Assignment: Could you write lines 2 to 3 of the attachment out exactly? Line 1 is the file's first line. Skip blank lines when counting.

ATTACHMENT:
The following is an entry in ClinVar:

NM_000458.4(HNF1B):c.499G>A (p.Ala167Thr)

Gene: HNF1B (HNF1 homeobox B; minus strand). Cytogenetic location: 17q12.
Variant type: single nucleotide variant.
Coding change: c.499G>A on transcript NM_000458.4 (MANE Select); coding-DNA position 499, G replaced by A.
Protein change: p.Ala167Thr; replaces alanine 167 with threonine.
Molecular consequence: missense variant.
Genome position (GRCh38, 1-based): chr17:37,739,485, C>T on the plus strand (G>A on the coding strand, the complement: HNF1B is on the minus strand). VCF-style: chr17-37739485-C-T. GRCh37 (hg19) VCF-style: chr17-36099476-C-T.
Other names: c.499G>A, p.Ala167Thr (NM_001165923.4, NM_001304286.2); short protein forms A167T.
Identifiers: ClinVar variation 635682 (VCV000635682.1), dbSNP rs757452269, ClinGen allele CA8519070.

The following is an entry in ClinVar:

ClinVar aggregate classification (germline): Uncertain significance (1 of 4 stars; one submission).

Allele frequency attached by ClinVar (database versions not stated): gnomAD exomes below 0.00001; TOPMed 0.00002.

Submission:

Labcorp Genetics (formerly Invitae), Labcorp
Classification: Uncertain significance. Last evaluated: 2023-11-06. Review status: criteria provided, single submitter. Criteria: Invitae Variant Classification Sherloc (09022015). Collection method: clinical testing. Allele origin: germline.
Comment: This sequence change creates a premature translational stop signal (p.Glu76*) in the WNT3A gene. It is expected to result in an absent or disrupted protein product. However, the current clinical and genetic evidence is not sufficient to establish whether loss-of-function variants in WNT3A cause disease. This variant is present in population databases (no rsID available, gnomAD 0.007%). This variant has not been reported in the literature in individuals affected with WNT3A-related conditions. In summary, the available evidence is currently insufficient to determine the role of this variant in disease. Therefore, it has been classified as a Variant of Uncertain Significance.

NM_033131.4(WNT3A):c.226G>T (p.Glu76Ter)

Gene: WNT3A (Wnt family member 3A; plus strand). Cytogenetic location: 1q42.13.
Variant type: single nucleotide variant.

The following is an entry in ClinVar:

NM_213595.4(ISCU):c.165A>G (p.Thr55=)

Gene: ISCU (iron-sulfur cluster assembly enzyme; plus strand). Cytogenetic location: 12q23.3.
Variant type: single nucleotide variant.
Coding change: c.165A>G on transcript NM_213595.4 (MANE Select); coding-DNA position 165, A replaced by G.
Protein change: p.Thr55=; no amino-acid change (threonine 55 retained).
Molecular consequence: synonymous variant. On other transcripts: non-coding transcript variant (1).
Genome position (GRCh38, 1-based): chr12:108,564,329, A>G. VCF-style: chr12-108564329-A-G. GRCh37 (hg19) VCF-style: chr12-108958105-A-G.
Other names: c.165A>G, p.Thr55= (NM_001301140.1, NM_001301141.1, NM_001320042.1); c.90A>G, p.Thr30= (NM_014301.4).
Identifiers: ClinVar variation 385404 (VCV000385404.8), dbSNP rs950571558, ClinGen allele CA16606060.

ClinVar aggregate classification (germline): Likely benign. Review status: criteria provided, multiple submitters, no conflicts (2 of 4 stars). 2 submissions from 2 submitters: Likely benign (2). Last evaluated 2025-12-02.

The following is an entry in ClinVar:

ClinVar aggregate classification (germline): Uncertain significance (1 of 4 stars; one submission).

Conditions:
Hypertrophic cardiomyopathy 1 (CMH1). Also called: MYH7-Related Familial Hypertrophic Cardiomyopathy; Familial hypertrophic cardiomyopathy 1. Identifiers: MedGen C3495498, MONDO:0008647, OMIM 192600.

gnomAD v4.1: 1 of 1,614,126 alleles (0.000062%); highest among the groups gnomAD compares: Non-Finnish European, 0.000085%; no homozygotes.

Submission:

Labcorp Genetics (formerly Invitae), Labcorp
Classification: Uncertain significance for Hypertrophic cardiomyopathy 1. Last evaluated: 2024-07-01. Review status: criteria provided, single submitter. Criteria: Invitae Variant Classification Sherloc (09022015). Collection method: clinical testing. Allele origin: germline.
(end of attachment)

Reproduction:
NM_000458.4(HNF1B):c.499G>A (p.Ala167Thr)

Gene: HNF1B (HNF1 homeobox B; minus strand). Cytogenetic location: 17q12.